Last Updated on June 27, 2022 by Laura Turner
Dr. Andrew Read-Fuller is a dentist and resident with the Division of Oral and Maxillofacial Surgery at Parkland Memorial Hospital/UT Southwestern Medical Center, with a focus on the broad scope of oral and maxillofacial surgery, including dentoalveolar, orthognathic, cleft and craniofacial, and cosmetic surgery, as well as facial trauma and head and neck cancer. Read-Fuller received his bachelor’s degree in politics from Princeton University (2005), and, most recently, he is a graduate of the UCLA School of Dentistry, where he received his doctor of dental surgery (DDS) magna cum laude (2011) and his master’s degree in oral biology (2011). He is currently active in the Resident Organization of the American Association of Oral Maxillofacial Surgeons.
Dr. Read-Fuller was active with the American Student Dental Association during his time at UCLA, serving as vice president, executive committee member and president of the UCLA chapter. He has earned numerous honors and awards, including the Dr. William S. Kramer Award of Excellence –Omicron Kappa Upsilon (2010), Pierre Fauchard Academy Scholarship (2010), California Dental Association Foundation Scholarship (2010), Webb Family Scholarship –Outstanding Leadership (2009 – 2011), UCLA Affiliates Academic & Leadership Scholarship (2008 – 2010), and ADA Foundation Academic Scholarship (2008).
When did you first decide to become a dentist? Why?
I first became interested in dentistry while working for my childhood pediatric dentist the summer after I started college. Although I didn’t initially think that I would be interested in dentistry as a profession, I became aware that my dentist really loved working with children, enjoyed dentistry, and made strong connections with his patients and their families as he watched the young patients grow up. All of this had a great impact on me. I came back to work for him my second summer in college, and by the end of the summer I was hooked and decided that dentistry was the right profession for me.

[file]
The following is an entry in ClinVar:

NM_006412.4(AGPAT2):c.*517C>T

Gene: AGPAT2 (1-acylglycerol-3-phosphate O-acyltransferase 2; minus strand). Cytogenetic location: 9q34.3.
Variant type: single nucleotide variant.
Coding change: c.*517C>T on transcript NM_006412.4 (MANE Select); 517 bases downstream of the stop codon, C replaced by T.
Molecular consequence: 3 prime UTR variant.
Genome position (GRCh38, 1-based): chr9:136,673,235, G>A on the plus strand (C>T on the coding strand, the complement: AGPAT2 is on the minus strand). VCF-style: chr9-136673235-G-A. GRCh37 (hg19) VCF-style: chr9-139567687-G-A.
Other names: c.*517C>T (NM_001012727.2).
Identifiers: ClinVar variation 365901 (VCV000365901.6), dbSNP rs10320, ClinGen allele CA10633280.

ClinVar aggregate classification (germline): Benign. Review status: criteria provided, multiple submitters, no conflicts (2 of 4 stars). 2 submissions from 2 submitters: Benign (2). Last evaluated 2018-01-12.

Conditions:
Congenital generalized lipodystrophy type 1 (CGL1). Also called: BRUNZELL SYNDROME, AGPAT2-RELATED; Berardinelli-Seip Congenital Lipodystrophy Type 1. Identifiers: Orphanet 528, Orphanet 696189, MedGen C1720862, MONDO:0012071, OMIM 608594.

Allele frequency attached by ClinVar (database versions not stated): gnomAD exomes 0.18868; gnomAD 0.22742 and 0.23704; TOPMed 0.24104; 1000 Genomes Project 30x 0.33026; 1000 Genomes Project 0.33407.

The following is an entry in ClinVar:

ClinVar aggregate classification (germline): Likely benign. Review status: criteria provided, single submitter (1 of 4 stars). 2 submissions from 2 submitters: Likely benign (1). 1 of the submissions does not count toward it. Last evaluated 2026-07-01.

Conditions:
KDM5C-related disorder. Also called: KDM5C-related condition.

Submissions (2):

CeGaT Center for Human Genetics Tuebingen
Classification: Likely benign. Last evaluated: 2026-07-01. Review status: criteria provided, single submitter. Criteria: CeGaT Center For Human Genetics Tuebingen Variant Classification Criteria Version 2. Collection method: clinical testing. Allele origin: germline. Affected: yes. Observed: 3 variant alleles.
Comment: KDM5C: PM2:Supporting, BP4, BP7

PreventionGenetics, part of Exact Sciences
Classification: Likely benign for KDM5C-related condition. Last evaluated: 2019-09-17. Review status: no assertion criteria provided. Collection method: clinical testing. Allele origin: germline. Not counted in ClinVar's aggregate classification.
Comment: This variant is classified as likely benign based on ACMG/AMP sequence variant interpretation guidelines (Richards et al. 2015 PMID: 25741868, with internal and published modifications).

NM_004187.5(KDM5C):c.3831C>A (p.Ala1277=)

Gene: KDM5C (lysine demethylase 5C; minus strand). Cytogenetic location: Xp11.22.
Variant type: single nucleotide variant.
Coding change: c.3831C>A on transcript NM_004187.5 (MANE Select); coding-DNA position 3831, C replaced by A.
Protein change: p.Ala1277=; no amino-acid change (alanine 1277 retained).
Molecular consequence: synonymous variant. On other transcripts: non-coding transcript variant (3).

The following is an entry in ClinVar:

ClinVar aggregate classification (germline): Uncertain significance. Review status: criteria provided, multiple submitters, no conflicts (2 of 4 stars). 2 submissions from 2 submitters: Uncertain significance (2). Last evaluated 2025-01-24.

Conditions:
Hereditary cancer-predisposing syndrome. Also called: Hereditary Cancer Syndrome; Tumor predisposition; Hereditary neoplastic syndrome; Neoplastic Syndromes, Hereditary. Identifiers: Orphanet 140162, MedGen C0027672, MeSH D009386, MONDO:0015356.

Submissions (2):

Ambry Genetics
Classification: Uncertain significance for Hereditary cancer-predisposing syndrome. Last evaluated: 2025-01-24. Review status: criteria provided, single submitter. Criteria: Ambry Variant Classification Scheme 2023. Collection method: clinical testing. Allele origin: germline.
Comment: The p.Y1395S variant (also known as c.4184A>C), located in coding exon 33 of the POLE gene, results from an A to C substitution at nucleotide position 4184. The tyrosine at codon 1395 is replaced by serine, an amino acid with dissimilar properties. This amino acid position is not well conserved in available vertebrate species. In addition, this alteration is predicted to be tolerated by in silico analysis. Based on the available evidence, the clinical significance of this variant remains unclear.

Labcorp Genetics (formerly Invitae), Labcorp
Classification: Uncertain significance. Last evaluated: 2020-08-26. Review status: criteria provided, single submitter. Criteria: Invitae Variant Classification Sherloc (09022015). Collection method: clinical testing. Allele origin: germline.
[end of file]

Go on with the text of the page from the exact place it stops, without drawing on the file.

How/why did you choose the dental school you attended?
When I applied to dental schools, I knew that I wanted top-notch clinical training but also an excellent academic experience that would prepare me well for postgraduate training and make me a competitive applicant for residencies. UCLA fit both of these criteria perfectly, and I knew right after the interview that it was the right school for me.
What surprised you the most about dental school?
It is difficult to understand exactly how challenging dental school is until you get there. To succeed and excel in dental school, a student has to have a strong work ethic and willingness to study hard, excellent hand skills, and the ability to build good relationships with patients. The learning curve is incredibly steep.
Why did you choose to specialize in oral surgery?
When I was exposed to oral and maxillofacial surgery as a dental student, I realized very quickly that it was the right specialty for me. It combines dentistry, anesthesia, and surgery, and has a huge scope for a specialty, which provides many options for the practicing oral and maxillofacial surgery. Often times, oral and maxillofacial surgery patients present with challenging problems that need to be solved right away, and I have always enjoyed confronting those challenges.
If you had it to do all over again, would you still specialize? (Why or why not? What would you have done instead?)
There is no question that I would still go into oral and maxillofacial surgery given the choice again. It has been incredibly difficult so far, but I have also learned a great deal in a short amount of time. The fact that I enjoy coming to work every day is proof that I have chosen the right specialty for me.
Has being a specialist in your field met your expectations? Why?